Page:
As for advice, I still feel like I should be taking it, not giving it. Having a baby is a full-time job and my little guy will always come before work. That was something I decided before he was even born and as much as I stress myself out about wanting to get back on the horse and go lasso me some big projects, I always calm myself down by saying it’s all a process. I’ll get there eventually and so will you. So don’t stress about not being able to jump back into everything right away; having a baby is a big deal!
Where might you take the company next? About a year ago, I introduced packaging supplies into my shop and less of my own products as I started re-routing where I wanted my company to go. My focus no longer became doing only custom projects. I hope to eventually have an array of pre-designed goods and lots more fun packaging things take over my company. In the long run, I’d love for Anastasia Marie to become a brick and mortar place that sells paper goods and everything related like tapes and scissors.
Guilty pleasure? After getting pregnant, it became cinnamon rolls with cream cheese frosting and that kind of stuck around.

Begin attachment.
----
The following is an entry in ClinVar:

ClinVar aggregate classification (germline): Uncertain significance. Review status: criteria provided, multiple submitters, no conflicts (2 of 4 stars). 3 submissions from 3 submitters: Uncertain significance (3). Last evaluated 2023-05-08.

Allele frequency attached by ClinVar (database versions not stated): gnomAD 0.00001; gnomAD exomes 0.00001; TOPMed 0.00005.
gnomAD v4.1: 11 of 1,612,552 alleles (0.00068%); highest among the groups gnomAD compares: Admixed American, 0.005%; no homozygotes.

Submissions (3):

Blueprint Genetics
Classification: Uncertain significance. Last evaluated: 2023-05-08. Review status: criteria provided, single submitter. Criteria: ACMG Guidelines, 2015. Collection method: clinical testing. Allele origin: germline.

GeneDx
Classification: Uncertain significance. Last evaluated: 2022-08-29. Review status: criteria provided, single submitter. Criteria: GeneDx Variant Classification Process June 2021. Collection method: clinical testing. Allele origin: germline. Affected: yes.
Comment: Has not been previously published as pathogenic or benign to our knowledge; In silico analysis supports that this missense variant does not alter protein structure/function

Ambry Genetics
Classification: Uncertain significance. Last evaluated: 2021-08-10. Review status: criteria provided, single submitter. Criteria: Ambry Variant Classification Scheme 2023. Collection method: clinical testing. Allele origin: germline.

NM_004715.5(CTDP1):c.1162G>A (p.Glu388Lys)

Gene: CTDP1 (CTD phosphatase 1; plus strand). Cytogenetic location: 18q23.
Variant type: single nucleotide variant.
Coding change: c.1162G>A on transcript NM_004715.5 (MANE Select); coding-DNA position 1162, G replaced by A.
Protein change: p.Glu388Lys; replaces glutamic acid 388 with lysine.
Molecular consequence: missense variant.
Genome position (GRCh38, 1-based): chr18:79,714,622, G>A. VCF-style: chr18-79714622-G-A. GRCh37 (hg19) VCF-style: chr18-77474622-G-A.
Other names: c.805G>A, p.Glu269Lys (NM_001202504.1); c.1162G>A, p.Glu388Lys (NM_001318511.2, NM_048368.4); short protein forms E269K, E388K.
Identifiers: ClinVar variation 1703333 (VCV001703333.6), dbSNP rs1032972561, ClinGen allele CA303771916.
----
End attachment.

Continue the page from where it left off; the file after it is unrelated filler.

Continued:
Backstreet Boys or N*sync? Neither. I actually didn’t like any of them growing up.
Favorite magazine? Better Homes and Gardens now that we actually own our place and are slowing updating it.
Perfect vacation? Anywhere sunny, really. I’m dying to go to Disneyland right now.
Go-to recipe? Mustard chicken. It’s so easy, one can do it with their eyes closed. Mix together some mayo with just enough mustard to start tasting it. Add in some chopped green onion. Take the mixture and lather chicken breast tenders with it. Cover with breadcrumbs and bake covered in the oven until cooked through. Then at the very end, add some extra breadcrumbs on top and broil on high, uncovered until the crumbs start to brown.